Poetry has appeared in various magazines and in the Scottish anthology The Ice Horses (1996). I currently have at least 4 unpublished complete books of poetry on the shelf. One could describe my work as multi-disciplinary with a strong streak of green politics colouring the waters beneath.
I have drawn on some clear influences in writing and art. Seamus Heaneyâ€™s concept of a personal â€˜Hedge Schoolâ€™ going back to John Clare is one thread. My forebearâ€™s personal involvement in Agricultural Unions is another (see Skeleton at the Plough poems). I also am influenced by a â€˜working classâ€™ sense of writing picked up form Carver and Gallagher and other dirty realists. In song almost any Americana act would suffice.
I am not American but I have strong American influences going back to Thoreau and Walden lake. To try and build an alternative â€˜Englishâ€™ approach I have increasingly been drawn back to the English Civil War when the notions of science and arts were more fluid and interchangeable. As an example I would cite Robert Plotâ€™s Oxford a marvelous Natural History of Oxfordshire from 1677.
In it one finds specimens such as â€˜Stones that look like Horsesâ€™. I draw heavily upon cultural geography theory post Williams and Berger and am heavily influenced by Patrick Keiller and David Matless.
It is this kind of merging of scientific natural history and folk-lore terminology that I now most interested in both in poetry and artwork.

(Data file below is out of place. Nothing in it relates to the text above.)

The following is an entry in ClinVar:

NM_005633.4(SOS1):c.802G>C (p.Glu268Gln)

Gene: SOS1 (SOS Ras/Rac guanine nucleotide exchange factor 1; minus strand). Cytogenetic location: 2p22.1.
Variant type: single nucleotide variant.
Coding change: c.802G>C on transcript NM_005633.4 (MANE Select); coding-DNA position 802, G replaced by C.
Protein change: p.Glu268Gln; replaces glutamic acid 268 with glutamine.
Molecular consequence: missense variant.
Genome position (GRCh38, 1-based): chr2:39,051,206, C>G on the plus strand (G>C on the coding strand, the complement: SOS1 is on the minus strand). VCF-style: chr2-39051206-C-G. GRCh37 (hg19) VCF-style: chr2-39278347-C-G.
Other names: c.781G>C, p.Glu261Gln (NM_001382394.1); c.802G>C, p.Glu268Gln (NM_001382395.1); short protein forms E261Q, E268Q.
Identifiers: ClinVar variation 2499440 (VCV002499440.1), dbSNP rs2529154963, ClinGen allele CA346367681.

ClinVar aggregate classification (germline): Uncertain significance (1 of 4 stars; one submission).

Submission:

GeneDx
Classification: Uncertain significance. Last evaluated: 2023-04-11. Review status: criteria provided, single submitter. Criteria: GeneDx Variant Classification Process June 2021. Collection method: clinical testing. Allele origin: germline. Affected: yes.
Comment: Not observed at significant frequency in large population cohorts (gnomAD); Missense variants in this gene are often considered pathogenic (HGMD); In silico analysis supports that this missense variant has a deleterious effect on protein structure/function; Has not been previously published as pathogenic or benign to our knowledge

Back in 2010 I started off with the title Track for a multimedia M.A. that finally did not happen. However the seeds of some kind of project centred around the impact of the railway on the movement of people and ideas started then. This is now bearing fruit as a double project centred on my local history research in two cities close to my heart.
So now we have…
based around the recent Lost Nottingham poetry project and
Based around the concept of Backwaters and Branch Lines
Maybe two separate collections or two bound together in one ‘TRACK’ volume.
Back in October 2014 (now three years ago) I was on the first term of a Creative Writing M.A. at NTU.
I was also with uncanny timing commissioned (the first and so far the only time I been commissioned) by R.I.B.A. through Apple and Snakes to write in response to a lovely collection of Edwin Smith Photographs at R.I.B.A. that autumn.
I missed my course deadline but fulfilled the commission and promptly left a course that frankly I should not have been on at that time. The £500 fee almost covered my first term fees!
The RIBA website has ‘mislaid’ the entire project basically so I publishing whole thing here instead.
Here is the work which is one of the best things I done so far and as I not as flavour of the month as certain other poets hasn’t been seen since unless you delve deep into my obscure back catalogue.
Apple and Snakes put up a blog post of the recordings we all made as well..again not heard much of that from RIBA either they probably ticking various ‘engagement’ boxes.
I am indebted to Roy Hammans who actually developed the last image after Smith’s death who provided informative advice throughout and is probably the single most knowledgeable person about Smith and his work.
EDWIN SMITH – Catching Light